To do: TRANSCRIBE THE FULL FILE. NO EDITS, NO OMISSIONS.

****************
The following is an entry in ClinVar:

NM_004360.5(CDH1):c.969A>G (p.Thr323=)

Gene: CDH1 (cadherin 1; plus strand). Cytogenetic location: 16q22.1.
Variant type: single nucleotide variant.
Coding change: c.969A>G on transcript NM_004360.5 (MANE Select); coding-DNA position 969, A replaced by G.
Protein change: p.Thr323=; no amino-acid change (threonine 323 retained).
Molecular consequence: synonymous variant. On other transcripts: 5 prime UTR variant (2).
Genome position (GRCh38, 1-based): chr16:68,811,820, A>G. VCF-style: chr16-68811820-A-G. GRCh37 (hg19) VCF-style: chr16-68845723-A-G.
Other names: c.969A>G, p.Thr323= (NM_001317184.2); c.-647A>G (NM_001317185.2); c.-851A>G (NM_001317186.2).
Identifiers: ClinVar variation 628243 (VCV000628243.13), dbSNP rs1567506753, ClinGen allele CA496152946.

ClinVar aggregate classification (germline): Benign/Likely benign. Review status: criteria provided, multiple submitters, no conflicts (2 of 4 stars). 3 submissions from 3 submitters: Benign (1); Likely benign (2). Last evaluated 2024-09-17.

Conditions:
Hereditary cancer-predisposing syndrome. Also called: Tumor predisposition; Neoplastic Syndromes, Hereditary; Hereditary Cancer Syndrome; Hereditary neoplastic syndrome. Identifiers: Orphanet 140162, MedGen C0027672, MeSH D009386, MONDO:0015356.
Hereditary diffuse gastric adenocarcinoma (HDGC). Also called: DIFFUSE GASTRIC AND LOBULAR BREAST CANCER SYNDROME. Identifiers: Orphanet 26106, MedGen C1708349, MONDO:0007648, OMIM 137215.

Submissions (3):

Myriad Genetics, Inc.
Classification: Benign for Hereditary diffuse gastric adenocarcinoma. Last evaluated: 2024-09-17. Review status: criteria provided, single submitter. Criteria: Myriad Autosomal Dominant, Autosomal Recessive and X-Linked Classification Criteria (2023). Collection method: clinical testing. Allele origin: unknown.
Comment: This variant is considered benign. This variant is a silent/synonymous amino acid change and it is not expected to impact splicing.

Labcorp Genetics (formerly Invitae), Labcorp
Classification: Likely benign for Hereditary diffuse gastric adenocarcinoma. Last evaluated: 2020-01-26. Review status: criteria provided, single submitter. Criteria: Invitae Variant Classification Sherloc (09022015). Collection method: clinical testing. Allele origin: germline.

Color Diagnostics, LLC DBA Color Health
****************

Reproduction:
The following is an entry in ClinVar:

NM_004360.5(CDH1):c.969A>G (p.Thr323=)

Gene: CDH1 (cadherin 1; plus strand). Cytogenetic location: 16q22.1.
Variant type: single nucleotide variant.
Coding change: c.969A>G on transcript NM_004360.5 (MANE Select); coding-DNA position 969, A replaced by G.
Protein change: p.Thr323=; no amino-acid change (threonine 323 retained).
Molecular consequence: synonymous variant. On other transcripts: 5 prime UTR variant (2).
Genome position (GRCh38, 1-based): chr16:68,811,820, A>G. VCF-style: chr16-68811820-A-G. GRCh37 (hg19) VCF-style: chr16-68845723-A-G.
Other names: c.969A>G, p.Thr323= (NM_001317184.2); c.-647A>G (NM_001317185.2); c.-851A>G (NM_001317186.2).
Identifiers: ClinVar variation 628243 (VCV000628243.13), dbSNP rs1567506753, ClinGen allele CA496152946.

ClinVar aggregate classification (germline): Benign/Likely benign. Review status: criteria provided, multiple submitters, no conflicts (2 of 4 stars). 3 submissions from 3 submitters: Benign (1); Likely benign (2). Last evaluated 2024-09-17.

Conditions:
Hereditary cancer-predisposing syndrome. Also called: Tumor predisposition; Neoplastic Syndromes, Hereditary; Hereditary Cancer Syndrome; Hereditary neoplastic syndrome. Identifiers: Orphanet 140162, MedGen C0027672, MeSH D009386, MONDO:0015356.
Hereditary diffuse gastric adenocarcinoma (HDGC). Also called: DIFFUSE GASTRIC AND LOBULAR BREAST CANCER SYNDROME. Identifiers: Orphanet 26106, MedGen C1708349, MONDO:0007648, OMIM 137215.

Submissions (3):

Myriad Genetics, Inc.
Classification: Benign for Hereditary diffuse gastric adenocarcinoma. Last evaluated: 2024-09-17. Review status: criteria provided, single submitter. Criteria: Myriad Autosomal Dominant, Autosomal Recessive and X-Linked Classification Criteria (2023). Collection method: clinical testing. Allele origin: unknown.
Comment: This variant is considered benign. This variant is a silent/synonymous amino acid change and it is not expected to impact splicing.

Labcorp Genetics (formerly Invitae), Labcorp
Classification: Likely benign for Hereditary diffuse gastric adenocarcinoma. Last evaluated: 2020-01-26. Review status: criteria provided, single submitter. Criteria: Invitae Variant Classification Sherloc (09022015). Collection method: clinical testing. Allele origin: germline.

Color Diagnostics, LLC DBA Color Health